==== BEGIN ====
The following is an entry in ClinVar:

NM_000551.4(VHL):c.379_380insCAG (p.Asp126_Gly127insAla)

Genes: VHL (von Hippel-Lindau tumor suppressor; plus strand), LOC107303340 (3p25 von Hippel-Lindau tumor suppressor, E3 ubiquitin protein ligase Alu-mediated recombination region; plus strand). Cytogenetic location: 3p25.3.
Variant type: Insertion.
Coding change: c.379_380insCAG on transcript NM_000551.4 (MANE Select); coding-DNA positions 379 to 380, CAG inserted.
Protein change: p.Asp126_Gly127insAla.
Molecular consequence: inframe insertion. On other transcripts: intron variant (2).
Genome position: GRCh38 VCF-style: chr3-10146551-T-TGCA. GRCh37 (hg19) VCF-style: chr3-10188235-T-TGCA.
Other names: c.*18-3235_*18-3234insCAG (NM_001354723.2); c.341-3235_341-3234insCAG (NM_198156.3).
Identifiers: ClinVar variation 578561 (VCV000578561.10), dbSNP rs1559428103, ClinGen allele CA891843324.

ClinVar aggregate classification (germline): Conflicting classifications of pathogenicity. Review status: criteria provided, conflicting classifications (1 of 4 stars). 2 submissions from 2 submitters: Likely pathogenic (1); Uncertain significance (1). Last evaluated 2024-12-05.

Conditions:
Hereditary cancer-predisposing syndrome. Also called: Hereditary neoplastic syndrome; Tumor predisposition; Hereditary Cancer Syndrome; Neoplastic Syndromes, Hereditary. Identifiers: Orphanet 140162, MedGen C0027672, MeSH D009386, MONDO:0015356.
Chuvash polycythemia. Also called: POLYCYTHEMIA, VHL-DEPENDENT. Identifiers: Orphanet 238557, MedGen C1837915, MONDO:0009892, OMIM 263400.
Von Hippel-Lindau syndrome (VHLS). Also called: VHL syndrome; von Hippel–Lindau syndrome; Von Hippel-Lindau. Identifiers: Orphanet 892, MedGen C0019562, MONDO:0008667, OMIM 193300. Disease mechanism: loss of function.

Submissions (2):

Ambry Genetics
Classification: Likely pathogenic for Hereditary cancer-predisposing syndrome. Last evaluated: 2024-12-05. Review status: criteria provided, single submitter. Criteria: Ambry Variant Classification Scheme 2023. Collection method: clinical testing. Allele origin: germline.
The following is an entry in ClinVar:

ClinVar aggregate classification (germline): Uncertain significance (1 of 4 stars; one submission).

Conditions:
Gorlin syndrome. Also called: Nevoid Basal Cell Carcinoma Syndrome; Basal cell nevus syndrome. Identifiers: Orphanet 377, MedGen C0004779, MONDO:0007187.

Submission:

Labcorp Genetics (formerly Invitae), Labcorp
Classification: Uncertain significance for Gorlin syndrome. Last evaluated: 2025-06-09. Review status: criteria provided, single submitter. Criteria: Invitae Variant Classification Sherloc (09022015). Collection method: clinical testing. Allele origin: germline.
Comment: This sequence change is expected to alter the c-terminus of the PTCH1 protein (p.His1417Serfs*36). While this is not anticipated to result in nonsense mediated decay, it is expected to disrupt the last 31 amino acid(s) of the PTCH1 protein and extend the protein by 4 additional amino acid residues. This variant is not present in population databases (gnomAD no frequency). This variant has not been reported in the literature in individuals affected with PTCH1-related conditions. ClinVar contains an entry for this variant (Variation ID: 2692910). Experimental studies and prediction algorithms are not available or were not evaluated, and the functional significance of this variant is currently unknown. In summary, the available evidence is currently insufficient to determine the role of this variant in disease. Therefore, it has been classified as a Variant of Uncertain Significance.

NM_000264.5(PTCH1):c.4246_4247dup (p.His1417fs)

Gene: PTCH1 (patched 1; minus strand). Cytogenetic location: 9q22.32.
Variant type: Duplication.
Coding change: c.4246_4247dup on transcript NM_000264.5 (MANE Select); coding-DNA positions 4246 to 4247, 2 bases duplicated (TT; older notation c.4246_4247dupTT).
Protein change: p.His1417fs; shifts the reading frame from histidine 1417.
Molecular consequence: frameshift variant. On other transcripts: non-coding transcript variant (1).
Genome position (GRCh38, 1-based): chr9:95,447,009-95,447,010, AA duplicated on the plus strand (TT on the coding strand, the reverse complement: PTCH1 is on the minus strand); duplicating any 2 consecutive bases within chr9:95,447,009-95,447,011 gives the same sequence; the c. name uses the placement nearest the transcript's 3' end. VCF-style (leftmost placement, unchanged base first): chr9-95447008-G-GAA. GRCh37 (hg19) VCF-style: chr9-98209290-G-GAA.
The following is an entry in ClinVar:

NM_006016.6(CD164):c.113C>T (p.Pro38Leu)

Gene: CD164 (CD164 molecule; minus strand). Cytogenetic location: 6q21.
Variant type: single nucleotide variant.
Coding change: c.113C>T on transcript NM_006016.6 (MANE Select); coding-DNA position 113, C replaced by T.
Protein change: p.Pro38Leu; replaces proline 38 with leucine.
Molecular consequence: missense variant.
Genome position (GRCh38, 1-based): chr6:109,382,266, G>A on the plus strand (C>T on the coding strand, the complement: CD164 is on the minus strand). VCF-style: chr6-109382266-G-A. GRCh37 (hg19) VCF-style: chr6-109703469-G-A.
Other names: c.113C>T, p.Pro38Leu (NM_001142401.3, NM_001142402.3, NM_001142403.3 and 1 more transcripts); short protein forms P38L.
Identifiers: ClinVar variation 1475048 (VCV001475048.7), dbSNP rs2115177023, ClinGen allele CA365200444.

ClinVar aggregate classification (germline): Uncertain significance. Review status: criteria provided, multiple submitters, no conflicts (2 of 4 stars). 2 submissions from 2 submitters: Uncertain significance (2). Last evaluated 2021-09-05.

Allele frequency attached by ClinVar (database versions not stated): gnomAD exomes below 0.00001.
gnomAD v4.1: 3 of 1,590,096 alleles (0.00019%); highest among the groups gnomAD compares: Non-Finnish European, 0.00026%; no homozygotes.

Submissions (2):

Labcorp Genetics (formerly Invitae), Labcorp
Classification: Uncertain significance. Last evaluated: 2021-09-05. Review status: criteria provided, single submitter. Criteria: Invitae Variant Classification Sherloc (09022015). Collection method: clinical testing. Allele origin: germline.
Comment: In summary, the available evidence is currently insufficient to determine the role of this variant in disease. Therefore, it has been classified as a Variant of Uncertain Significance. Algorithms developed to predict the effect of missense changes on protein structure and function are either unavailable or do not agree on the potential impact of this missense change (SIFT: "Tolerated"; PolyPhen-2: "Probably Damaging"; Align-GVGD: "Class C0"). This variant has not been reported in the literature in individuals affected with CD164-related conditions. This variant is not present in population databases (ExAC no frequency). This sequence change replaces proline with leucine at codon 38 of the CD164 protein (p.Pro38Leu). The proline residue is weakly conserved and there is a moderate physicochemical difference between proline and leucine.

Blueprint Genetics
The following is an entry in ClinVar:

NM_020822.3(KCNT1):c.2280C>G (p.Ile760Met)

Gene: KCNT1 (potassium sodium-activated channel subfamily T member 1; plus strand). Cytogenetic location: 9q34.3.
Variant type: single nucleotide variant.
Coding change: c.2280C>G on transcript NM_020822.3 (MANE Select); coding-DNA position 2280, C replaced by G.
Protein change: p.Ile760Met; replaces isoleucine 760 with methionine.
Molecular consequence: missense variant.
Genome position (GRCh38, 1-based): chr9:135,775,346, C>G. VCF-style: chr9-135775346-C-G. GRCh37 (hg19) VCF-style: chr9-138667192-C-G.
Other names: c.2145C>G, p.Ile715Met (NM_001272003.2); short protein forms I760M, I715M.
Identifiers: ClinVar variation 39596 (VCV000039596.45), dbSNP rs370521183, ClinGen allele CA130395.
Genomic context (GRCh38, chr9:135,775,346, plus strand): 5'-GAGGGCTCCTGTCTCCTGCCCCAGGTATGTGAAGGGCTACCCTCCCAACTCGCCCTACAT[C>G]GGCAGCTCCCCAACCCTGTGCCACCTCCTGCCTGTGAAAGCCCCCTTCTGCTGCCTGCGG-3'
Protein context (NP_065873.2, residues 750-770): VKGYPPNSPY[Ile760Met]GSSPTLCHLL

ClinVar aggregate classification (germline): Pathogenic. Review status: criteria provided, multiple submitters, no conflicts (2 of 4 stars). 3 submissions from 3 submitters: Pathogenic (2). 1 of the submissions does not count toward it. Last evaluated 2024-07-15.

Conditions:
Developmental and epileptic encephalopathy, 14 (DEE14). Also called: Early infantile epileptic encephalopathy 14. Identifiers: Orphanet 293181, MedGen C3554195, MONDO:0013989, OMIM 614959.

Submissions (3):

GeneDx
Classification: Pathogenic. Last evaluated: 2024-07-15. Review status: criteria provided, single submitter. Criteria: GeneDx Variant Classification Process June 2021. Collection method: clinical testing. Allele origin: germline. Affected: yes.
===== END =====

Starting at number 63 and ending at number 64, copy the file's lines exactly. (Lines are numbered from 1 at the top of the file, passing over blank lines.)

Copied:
Protein context (NP_065873.2, residues 750-770): VKGYPPNSPY[Ile760Met]GSSPTLCHLL

ClinVar aggregate classification (germline): Pathogenic. Review status: criteria provided, multiple submitters, no conflicts (2 of 4 stars). 3 submissions from 3 submitters: Pathogenic (2). 1 of the submissions does not count toward it. Last evaluated 2024-07-15.